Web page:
Inside the Forrest Tennis Club pavilion. Photo: Facebook

A CANBERRA tennis club is one of only three required institutions in Australia that have failed to sign up to the national redress scheme.

The Forrest Tennis Club, located just a little more than 1km from the senate chamber on Capital Hill, has been banned from receiving Australian government grants as a result.

Minister for Families and Social Services Anne Ruston had also named a basketball club in Victoria and a church in Tasmania after not fulfilling their "moral obligation" in relation to the royal commission into victims of institutional child sexual abuse.

The principle of the scheme has been to acknowledge that children were sexually abused in institutions, recognise their suffering they endured and offer counselling and compensation over the abuse, and also holding the responsible institutions accountable for this abuse.

"It is completely unacceptable that three further institutions have failed to meet their moral obligation to join the national redress scheme," Ms Ruston said.

"These are institutions, which know they have been named in applications and yet they have chosen to shirk their responsibility to finally do the right thing by these survivors."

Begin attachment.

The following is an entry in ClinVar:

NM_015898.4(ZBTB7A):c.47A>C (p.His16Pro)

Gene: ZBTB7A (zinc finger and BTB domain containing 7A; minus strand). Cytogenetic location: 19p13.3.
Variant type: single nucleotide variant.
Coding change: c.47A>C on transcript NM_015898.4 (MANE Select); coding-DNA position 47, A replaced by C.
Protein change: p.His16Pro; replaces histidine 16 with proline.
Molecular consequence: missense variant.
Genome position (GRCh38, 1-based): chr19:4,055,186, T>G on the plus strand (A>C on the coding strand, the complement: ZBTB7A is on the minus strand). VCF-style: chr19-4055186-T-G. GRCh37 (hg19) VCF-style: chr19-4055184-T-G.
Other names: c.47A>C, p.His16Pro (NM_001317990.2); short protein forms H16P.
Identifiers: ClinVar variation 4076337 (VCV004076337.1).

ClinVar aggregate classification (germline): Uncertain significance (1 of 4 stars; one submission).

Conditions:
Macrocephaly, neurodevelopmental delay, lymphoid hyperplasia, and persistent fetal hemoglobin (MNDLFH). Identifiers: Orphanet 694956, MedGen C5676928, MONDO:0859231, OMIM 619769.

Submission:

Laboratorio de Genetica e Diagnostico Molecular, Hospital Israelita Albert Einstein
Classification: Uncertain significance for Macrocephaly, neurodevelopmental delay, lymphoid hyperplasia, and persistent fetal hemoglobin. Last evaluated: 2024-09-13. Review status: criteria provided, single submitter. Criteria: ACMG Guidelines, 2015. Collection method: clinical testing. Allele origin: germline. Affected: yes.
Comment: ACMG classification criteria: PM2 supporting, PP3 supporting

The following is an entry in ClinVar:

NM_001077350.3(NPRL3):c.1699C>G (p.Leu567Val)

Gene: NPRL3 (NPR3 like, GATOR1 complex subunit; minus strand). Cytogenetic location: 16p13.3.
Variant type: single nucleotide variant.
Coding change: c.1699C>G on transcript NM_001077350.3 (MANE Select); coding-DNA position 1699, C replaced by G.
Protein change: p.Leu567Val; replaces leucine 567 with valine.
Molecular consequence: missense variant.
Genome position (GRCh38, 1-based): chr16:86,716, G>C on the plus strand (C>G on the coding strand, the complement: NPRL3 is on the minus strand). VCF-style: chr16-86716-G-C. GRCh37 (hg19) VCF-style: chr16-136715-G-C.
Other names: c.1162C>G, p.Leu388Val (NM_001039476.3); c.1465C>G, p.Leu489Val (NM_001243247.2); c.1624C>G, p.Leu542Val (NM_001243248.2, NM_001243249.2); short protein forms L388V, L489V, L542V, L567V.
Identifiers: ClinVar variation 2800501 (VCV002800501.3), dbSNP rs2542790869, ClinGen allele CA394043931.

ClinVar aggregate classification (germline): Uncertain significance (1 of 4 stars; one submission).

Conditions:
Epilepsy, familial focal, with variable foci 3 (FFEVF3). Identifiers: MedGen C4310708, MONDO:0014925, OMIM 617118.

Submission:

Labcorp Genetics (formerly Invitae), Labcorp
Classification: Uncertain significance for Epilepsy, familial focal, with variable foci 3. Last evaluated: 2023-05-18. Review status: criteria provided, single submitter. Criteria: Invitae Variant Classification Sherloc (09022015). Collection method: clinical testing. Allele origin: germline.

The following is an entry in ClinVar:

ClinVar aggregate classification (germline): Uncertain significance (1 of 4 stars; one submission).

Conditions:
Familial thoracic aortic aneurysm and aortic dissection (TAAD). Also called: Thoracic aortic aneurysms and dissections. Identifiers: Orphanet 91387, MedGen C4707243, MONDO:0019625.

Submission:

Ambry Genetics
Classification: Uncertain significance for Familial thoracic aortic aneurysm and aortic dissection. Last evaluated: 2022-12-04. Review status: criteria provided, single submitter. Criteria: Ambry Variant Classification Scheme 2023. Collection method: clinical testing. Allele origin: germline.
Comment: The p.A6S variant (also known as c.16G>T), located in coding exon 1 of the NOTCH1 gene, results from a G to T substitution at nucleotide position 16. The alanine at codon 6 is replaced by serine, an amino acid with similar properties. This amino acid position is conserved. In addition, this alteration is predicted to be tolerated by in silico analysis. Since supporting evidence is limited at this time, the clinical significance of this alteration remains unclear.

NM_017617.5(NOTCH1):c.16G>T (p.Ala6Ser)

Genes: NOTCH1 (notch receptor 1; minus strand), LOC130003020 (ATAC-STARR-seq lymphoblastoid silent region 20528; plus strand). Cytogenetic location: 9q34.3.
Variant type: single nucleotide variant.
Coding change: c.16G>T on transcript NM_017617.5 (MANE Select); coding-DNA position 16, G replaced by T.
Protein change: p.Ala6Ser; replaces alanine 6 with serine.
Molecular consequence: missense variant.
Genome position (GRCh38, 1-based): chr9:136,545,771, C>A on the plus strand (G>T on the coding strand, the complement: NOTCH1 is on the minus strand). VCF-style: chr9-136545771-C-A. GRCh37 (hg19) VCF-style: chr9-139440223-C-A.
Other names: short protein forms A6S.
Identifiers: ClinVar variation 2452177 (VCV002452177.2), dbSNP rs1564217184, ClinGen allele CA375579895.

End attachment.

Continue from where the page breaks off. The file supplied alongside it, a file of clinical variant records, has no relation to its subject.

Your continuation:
Further penalties could also include the Australian Charities and Not-for-Profits Commission revoking any relevant charitable status.

Ginninderra Cricket Club, near Belconnen, had attempted to join the scheme, but did not meet "legislative requirements" to do so, Ms Rushton said.

She did not outline what part of the requirements the cricket club fell short.

But 32 other institutions across the nation, including those with links to the AFL but none of their clubs, have joined the scheme.

The Royal Commission into Institutional Responses to Child Sexual Abuse had listened to thousands of victims about abuse they experienced as children in orphanages, children's homes, foster care, schools, churches, hospitals, sporting clubs and other institutions.

More than $500 million has been committed from the scheme for nearly 6000 payments to victims following almost 11,000 applications.

Changes to the scheme will allow the terminally-ill and elderly survivors of child sex abuse to have to access up to $10,000 each almost immediately, after the extended time it has taken to process compensation claims.

Institutions, not previously named, have six months to join the scheme once an applicant lodges a complaint.

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Ian Meikle, editor